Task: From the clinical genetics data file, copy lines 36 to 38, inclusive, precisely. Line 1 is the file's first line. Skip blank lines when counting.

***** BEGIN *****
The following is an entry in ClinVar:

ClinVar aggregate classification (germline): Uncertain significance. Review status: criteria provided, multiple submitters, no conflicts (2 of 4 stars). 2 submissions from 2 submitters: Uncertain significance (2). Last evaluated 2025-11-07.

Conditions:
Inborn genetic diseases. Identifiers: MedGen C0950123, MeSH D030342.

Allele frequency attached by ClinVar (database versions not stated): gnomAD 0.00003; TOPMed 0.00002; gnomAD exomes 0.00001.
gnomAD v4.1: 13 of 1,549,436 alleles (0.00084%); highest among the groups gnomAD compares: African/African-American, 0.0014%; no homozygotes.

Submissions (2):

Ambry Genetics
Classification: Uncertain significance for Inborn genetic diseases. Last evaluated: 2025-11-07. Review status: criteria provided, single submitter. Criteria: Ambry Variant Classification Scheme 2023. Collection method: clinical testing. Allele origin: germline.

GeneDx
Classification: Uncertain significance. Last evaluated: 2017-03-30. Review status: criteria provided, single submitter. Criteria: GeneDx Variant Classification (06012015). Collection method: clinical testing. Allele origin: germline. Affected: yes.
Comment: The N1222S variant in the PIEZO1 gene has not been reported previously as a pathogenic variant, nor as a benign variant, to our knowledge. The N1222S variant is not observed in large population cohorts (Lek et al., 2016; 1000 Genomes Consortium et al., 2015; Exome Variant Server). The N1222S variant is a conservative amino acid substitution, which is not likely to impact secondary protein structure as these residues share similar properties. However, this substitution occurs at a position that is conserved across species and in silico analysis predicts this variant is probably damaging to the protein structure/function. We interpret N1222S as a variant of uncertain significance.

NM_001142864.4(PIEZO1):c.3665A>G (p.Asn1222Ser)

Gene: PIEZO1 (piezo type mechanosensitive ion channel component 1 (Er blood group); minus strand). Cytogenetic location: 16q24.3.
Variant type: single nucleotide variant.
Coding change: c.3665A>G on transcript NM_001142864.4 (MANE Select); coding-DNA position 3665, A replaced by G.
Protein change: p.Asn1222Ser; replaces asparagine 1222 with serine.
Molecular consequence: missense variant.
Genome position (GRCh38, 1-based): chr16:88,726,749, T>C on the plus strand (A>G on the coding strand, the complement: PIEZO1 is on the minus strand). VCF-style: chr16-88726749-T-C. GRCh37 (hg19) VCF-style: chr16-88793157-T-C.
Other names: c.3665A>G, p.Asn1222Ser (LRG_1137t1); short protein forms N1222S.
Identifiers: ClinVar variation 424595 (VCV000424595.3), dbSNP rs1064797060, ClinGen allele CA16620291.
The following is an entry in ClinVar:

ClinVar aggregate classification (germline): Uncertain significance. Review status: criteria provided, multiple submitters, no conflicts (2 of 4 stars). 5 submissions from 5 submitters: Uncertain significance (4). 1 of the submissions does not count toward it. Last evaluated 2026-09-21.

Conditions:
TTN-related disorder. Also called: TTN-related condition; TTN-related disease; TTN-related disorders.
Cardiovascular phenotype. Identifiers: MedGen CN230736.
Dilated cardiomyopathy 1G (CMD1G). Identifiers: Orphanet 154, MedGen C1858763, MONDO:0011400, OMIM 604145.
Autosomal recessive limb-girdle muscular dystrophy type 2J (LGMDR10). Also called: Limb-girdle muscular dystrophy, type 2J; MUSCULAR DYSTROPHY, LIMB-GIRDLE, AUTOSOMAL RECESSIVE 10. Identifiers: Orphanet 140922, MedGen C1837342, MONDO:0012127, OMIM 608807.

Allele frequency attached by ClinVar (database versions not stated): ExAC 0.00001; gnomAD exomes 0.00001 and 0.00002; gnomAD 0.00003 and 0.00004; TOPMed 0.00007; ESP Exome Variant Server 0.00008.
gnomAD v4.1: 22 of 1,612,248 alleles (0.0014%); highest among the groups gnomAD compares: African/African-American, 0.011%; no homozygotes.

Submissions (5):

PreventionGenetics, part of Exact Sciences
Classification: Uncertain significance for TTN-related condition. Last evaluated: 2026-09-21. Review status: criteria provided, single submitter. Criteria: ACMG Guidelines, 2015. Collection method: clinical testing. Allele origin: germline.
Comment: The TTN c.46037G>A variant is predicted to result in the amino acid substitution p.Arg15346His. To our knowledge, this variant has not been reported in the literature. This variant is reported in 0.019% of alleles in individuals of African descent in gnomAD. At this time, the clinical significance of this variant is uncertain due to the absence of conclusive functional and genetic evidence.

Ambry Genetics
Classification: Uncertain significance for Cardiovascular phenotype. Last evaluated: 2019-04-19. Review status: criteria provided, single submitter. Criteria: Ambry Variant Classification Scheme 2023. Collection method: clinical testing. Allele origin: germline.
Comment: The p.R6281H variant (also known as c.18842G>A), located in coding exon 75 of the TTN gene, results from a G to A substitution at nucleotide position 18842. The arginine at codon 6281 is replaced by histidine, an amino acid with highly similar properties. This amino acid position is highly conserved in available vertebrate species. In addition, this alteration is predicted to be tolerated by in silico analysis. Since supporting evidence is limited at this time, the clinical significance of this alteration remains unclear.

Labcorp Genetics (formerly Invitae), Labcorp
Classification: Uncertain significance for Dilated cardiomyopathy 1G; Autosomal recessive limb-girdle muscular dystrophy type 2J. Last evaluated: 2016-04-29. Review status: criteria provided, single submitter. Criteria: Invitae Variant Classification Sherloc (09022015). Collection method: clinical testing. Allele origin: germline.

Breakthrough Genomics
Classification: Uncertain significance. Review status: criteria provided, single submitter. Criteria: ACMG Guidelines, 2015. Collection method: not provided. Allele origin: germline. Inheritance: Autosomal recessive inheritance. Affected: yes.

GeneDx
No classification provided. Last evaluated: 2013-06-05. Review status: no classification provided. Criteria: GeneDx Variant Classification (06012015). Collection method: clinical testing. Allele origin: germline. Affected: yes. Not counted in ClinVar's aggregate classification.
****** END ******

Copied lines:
Classification: Uncertain significance for Cardiovascular phenotype. Last evaluated: 2019-04-19. Review status: criteria provided, single submitter. Criteria: Ambry Variant Classification Scheme 2023. Collection method: clinical testing. Allele origin: germline.
Comment: The p.R6281H variant (also known as c.18842G>A), located in coding exon 75 of the TTN gene, results from a G to A substitution at nucleotide position 18842. The arginine at codon 6281 is replaced by histidine, an amino acid with highly similar properties. This amino acid position is highly conserved in available vertebrate species. In addition, this alteration is predicted to be tolerated by in silico analysis. Since supporting evidence is limited at this time, the clinical significance of this alteration remains unclear.

Labcorp Genetics (formerly Invitae), Labcorp